Catholic teaching on conscience is (again) topic of discussion at synod
Cardinals, bishops, priests and laypeople meeting in Rome to discuss how the church relates to young people appear to believe Catholic teaching on conscience deserves more attention.
A round of reports from the synod’s working groups was released on Tuesday, and some of the English-language groups suggested that young people will benefit from understanding Catholic teaching on conscience, while others seemed to worry that individual believers could be encouraged to rely on their own consciences even if they are at odds with church teaching.
The group moderated by Cardinal Blase Cupich, the archbishop of Chicago who was chosen by Pope Francis to be present at the synod, reported that it held a “substantial discussion” about the role of conscience, adding that it would like to see “a clearly Christian explanation, perhaps something that is both anchored in the Catechism of the Catholic Church and which is accessible to young people.”
Back in 2014 and 2015, when Pope Francis urged bishops from around the world to discuss issues important to families, the role of conscience was front and center, animating debates about Communion for divorced and remarried Catholics and how church leaders should respond to the pastoral needs of L.G.B.T. Catholics.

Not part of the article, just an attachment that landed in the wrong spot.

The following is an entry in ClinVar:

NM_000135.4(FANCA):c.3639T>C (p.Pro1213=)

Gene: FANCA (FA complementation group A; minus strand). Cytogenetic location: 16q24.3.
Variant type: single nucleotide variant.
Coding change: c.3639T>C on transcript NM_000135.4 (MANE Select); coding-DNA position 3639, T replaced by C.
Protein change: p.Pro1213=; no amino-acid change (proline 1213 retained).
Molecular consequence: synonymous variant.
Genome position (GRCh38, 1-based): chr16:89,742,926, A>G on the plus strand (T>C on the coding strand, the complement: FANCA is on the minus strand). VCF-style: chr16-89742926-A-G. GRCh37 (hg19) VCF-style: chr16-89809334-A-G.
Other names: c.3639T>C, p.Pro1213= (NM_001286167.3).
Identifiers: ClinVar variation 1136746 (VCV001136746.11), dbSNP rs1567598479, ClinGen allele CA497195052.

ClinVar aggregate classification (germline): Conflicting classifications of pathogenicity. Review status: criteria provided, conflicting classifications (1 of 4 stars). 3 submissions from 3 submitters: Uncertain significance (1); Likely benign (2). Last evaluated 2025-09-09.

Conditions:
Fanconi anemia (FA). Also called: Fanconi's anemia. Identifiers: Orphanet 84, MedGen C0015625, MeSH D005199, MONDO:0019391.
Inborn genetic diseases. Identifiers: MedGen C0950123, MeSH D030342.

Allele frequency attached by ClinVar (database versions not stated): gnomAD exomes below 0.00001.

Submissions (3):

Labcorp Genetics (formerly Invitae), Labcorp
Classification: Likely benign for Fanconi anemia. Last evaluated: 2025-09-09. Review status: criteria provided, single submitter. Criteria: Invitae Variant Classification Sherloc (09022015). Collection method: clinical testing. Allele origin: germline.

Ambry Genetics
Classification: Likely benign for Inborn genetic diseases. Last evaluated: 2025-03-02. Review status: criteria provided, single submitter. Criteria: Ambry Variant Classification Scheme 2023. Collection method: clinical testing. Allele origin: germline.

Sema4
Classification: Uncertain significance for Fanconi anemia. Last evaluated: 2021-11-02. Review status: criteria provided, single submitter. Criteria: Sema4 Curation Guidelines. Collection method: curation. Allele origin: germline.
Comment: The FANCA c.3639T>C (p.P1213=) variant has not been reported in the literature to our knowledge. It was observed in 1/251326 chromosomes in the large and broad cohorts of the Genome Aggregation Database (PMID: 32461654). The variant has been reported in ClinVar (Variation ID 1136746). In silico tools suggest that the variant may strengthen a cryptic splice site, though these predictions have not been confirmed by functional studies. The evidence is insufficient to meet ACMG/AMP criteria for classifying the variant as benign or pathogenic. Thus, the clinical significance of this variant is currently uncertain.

Though the current synod appears to lack the sort of drama and high-stakes debates of the previous two, the role of conscience appears to be a common thread.
The group moderated by Cardinal Blase Cupich held a “substantial discussion” about the role of conscience.
Cardinal Cupich was present at the 2015 synod, and he made headlines for a press briefing during which he talked about meeting with Catholics who feel marginalized, including divorced and remarried and gay Catholics. He noted that he makes it a point to respect their consciences when it comes to their life in the church.
“The conscience is inviolable. And we have to respect that when they make decisions,” he said at the time.
Catholics believe that following one’s conscience is paramount—and that believers should do their best to form their consciences in the light of reason, experience, Scripture and spiritual formation, always with the help of church teaching.
Another working group, moderated by Cardinal Joseph Coutts, the archbishop of Karachi, Pakistan, reported that it “appreciated the emphasis in the [synod’s working document] on the respect for the freedom and conscience of the person being accompanied.”